Our students also excelled in sport this term. Jessica Abele (2019, Physiology, Anatomy and Genetics) played tight-head-prop in the Women’s Varsity Rugby match, scoring Oxford’s only try. Others whose performances deserve special mention include Phoebe Anderson (2019, English), Yasmine Copley (2017, Chemistry), Henry Hampson (2019, Physics), Jack Hughes (2018, Medicine), Guy Nehushtan (2019, Engineering), Sam Ritblat (2019, Engineering), Rachel Tudor (2017, English), Patrick West (2019, Mathematics), and Nicholas Whitley (2018, Engineering) who helped Exeter to reach the darts intercollegiate tournament final. Sadly the rugby and the darts teams both fell just short of lifting their respective trophies, but I must commend everyone for their efforts. I am confident that they will each enjoy even greater success in years to come.
Other notable contributors to College life this term include the speakers in the Rector’s Seminars. Physicist Professor Frank Close (Emeritus Fellow) revealed the fascinating story of the atomic bomb’s metaphorical father, Rudolf Peierls, and his intellectual son, the atomic spy Klaus Fuchs. Dr Henry Sun, an expert in political marketing, shared his insights into President Trump’s chances of re-election in 2020. Celebrated author Sir Philip Pullman (1965, English, Honorary Fellow) discussed his approaches to reading and writing to a capacity audience in Cohen Quad in the wonderfully titled talk, ‘Read like a butterfly, write like a bee’, which is available to watch online until 13 February. Lord (Stephen) Green (1966, PPE, Honorary Fellow), the former Minister of State for Trade and Investment and former group chairman of HSBC, discussed his wide-ranging new book, The Human Odyssey: East, West and the Search for Universal Values, with Professor Peter Frankopan, Oxford Professor of Global History and author of The Silk Roads: A New History of the World. The most topical of the term’s seminars, on the then forthcoming General Election, featured Politics Fellow Michael Hart, who by cherished tradition gives a presentation in College before each major UK electoral event (he has been very busy in recent years!). Dr Hart delighted a packed audience with judicious criticism of the campaigns of each major political party; he then arguably set a record for the number of questions dealt with constructively in a single session!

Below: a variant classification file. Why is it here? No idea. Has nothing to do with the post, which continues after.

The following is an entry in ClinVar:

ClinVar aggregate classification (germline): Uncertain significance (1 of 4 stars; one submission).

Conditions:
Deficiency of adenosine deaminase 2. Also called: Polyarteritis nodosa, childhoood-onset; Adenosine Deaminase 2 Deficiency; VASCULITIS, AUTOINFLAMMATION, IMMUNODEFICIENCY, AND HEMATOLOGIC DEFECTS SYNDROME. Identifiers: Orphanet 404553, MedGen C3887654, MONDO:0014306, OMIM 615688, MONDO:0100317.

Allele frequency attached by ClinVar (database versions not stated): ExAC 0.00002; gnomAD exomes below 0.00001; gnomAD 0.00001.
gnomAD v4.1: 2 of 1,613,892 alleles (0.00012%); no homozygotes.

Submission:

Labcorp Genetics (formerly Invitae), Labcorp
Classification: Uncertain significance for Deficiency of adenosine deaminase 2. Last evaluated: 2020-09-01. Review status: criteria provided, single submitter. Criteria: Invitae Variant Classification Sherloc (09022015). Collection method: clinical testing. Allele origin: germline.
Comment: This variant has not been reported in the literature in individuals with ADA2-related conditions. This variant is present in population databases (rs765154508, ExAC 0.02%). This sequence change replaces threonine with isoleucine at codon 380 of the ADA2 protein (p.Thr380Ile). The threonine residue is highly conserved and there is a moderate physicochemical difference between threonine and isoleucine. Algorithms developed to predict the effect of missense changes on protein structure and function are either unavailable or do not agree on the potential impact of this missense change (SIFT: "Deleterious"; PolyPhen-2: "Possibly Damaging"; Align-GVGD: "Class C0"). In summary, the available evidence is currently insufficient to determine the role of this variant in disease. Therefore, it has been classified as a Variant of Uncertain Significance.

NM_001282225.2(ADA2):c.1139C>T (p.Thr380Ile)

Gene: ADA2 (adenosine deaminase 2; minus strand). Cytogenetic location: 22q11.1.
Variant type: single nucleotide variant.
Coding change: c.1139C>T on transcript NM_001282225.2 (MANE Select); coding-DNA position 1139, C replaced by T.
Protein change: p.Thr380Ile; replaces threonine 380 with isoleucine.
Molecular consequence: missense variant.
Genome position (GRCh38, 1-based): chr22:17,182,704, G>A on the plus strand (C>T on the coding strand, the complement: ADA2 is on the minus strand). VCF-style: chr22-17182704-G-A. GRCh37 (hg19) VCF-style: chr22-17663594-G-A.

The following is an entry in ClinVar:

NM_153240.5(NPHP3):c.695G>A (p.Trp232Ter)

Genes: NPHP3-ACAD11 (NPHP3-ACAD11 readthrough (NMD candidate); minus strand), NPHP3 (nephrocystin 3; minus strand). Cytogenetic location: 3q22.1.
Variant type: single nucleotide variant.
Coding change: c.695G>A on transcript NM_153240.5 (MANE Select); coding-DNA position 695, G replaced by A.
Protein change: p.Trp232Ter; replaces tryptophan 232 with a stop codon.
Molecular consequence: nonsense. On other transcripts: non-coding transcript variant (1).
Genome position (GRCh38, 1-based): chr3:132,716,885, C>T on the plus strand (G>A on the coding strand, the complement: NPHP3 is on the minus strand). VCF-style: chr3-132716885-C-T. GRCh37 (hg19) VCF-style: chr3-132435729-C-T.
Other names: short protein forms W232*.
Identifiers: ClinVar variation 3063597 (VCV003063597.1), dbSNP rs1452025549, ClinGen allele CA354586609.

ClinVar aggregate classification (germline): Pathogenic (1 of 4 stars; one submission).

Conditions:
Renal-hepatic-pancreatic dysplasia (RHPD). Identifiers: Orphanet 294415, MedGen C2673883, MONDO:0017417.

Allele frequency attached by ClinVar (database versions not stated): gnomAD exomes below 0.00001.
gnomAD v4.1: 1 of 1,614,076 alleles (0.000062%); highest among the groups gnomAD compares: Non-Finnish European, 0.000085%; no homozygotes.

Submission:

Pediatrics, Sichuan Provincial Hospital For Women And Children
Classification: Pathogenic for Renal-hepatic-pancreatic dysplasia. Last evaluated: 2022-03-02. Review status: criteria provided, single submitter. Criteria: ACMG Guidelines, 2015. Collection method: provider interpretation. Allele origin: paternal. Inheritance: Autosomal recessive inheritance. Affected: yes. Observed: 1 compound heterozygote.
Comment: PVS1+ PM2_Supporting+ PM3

Sir Philip Pullman entertains an audience at Cohen Quad’s FitzHugh Auditorium
Among the many achievements of our alumni, I must make special mention of Jonathan Wilkinson (1988, PPE), who has been appointed by Prime Minister Justin Trudeau to the Canadian Cabinet as Minister of Environment and Climate Change. Mr Wilkinson joins fellow Exonian David Lametti (1991, Law) in Canada’s Cabinet. Professor Lametti will continue to serve as Minister of Justice and Attorney General. Congratulations also to Matt Hancock (1996, PPE), who has been re-elected as Member of Parliament for West Suffolk and continues as Secretary of State for Health and Social Care in Boris Johnson’s new Government.